Friday, August 28, 2009
With concern over the effectiveness and availability of the H1N1 and influenza immunizations, the best treatment to combat these viruses is prevention. Throughout the flu season, September-March, Jing Acupuncture is offering $25 acupuncture sessions designed to help keep you healthy through the fall and winter. It is the perfect introduction for those curious to learn about the benefits of acupuncture and for acupuncture veterans to have a mini-treatment added on to a regular session.
Don't forget to follow these tips:
Practice good hand hygiene by washing your hands with soap and water, especially after coughing and sneezing. Alcohol based hand cleaners are also effective but can be a bit harsh to the skin. Bath and Body Works has an excellent alcohol-free spray hand sanitizer that I love.
Practice respiratory etiquette by covering your mouth and nose with a tissue when you cough or sneeze. Avoid touching your eyes, nose, or mouth; germs are spread this way.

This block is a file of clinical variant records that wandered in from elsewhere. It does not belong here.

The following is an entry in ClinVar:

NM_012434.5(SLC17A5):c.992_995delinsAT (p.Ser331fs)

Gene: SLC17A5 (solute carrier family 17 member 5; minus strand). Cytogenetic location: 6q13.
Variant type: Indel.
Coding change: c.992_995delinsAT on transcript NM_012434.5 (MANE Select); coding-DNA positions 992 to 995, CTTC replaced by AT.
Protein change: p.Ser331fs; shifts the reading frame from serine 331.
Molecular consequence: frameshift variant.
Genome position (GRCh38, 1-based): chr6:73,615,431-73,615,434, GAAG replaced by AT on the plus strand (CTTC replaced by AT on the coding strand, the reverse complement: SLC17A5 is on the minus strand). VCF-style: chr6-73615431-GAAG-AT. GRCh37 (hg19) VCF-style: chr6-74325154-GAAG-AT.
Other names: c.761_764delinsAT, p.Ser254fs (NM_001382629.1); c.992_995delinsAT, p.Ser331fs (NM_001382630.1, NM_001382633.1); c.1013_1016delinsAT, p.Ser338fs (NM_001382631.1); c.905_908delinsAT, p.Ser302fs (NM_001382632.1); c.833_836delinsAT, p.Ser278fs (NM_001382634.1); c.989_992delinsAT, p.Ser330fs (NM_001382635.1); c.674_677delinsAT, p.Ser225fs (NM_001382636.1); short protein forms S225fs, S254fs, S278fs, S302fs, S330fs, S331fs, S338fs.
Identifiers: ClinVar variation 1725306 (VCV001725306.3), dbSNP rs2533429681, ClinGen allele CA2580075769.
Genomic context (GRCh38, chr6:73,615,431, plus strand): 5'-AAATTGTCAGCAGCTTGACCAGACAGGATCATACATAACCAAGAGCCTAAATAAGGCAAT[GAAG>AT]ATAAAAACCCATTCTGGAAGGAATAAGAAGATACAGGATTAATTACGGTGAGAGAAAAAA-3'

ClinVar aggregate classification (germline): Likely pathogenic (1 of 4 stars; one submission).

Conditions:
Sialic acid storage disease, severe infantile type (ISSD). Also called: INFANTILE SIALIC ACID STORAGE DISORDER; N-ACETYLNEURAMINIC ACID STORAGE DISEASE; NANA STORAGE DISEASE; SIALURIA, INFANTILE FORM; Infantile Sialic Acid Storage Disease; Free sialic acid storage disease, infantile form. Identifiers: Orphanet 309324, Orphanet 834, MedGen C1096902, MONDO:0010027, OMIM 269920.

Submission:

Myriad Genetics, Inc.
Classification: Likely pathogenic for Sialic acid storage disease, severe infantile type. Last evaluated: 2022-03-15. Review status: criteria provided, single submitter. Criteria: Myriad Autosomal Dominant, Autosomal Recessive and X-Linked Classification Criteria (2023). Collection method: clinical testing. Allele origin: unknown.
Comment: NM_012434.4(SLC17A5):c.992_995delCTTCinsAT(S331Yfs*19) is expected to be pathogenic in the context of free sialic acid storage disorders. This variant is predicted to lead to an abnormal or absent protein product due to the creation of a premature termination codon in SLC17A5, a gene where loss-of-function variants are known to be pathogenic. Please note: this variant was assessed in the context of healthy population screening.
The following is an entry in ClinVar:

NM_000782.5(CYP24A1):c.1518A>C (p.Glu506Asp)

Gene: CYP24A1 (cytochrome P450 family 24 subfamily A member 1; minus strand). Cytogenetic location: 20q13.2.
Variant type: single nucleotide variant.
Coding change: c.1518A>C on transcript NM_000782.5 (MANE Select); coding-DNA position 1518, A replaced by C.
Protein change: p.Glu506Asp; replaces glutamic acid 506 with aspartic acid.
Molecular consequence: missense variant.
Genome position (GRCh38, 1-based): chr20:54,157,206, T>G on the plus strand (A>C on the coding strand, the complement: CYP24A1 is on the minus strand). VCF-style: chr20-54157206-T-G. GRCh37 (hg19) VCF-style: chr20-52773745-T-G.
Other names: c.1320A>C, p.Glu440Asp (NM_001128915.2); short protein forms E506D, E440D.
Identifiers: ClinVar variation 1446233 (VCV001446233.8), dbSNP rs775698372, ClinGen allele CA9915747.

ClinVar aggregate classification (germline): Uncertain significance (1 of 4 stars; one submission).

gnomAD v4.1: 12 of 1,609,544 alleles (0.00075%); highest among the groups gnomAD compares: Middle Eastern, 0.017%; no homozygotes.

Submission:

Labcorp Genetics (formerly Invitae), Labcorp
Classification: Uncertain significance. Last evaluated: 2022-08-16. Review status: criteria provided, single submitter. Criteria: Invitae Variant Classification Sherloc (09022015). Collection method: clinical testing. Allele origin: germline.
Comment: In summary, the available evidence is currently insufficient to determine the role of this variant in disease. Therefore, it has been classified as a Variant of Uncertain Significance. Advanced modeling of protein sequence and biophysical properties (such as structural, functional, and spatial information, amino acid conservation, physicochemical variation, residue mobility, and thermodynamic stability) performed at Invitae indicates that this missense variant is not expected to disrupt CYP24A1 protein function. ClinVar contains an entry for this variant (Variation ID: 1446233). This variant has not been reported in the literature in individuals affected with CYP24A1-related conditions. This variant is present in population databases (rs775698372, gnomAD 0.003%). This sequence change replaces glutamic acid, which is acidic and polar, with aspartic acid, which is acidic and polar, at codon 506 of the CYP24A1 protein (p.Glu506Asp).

Know the signs and symptoms of the flu. A fever is a temperature that is equal to or greater than 100 degrees Fahrenheit. Look for signs of a fever if the person feels very warm, has a flushed appearance, or is sweating or shivering. Remember, if there is no fever, there is no flu!
Stay home if you have flu or flu like symptoms for at least 24 hours after you no longer have a fever; this should be determined without the use of fever reducing medications (medications that contain acetaminophen or ibuprofen). This is hard for a lot of people who feel they need to "fight through it," but taking the day off and getting good rest, hydration, and nourishment will not only speed your recovery, but will keep you from spreading your illness to friends, family, and colleges.
Sunday, August 23, 2009
Saturday, August 15, 2009